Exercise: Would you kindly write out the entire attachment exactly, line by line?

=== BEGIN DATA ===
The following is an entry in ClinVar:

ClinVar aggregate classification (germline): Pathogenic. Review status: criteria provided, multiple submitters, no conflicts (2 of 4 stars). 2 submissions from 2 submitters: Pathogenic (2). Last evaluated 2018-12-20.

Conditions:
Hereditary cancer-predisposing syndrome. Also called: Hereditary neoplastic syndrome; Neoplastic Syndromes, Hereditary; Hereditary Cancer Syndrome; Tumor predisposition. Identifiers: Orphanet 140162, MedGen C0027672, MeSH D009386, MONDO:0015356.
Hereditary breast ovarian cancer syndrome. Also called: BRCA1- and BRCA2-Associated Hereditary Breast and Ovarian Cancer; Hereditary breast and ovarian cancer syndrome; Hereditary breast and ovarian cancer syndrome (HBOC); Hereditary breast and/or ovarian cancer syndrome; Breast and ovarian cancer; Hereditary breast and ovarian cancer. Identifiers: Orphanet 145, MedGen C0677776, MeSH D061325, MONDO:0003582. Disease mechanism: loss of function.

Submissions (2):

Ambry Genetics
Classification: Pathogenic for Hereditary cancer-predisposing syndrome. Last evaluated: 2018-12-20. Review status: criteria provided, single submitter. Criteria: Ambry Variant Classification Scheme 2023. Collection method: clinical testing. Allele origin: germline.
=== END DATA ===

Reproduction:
The following is an entry in ClinVar:

ClinVar aggregate classification (germline): Pathogenic. Review status: criteria provided, multiple submitters, no conflicts (2 of 4 stars). 2 submissions from 2 submitters: Pathogenic (2). Last evaluated 2018-12-20.

Conditions:
Hereditary cancer-predisposing syndrome. Also called: Hereditary neoplastic syndrome; Neoplastic Syndromes, Hereditary; Hereditary Cancer Syndrome; Tumor predisposition. Identifiers: Orphanet 140162, MedGen C0027672, MeSH D009386, MONDO:0015356.
Hereditary breast ovarian cancer syndrome. Also called: BRCA1- and BRCA2-Associated Hereditary Breast and Ovarian Cancer; Hereditary breast and ovarian cancer syndrome; Hereditary breast and ovarian cancer syndrome (HBOC); Hereditary breast and/or ovarian cancer syndrome; Breast and ovarian cancer; Hereditary breast and ovarian cancer. Identifiers: Orphanet 145, MedGen C0677776, MeSH D061325, MONDO:0003582. Disease mechanism: loss of function.

Submissions (2):

Ambry Genetics
Classification: Pathogenic for Hereditary cancer-predisposing syndrome. Last evaluated: 2018-12-20. Review status: criteria provided, single submitter. Criteria: Ambry Variant Classification Scheme 2023. Collection method: clinical testing. Allele origin: germline.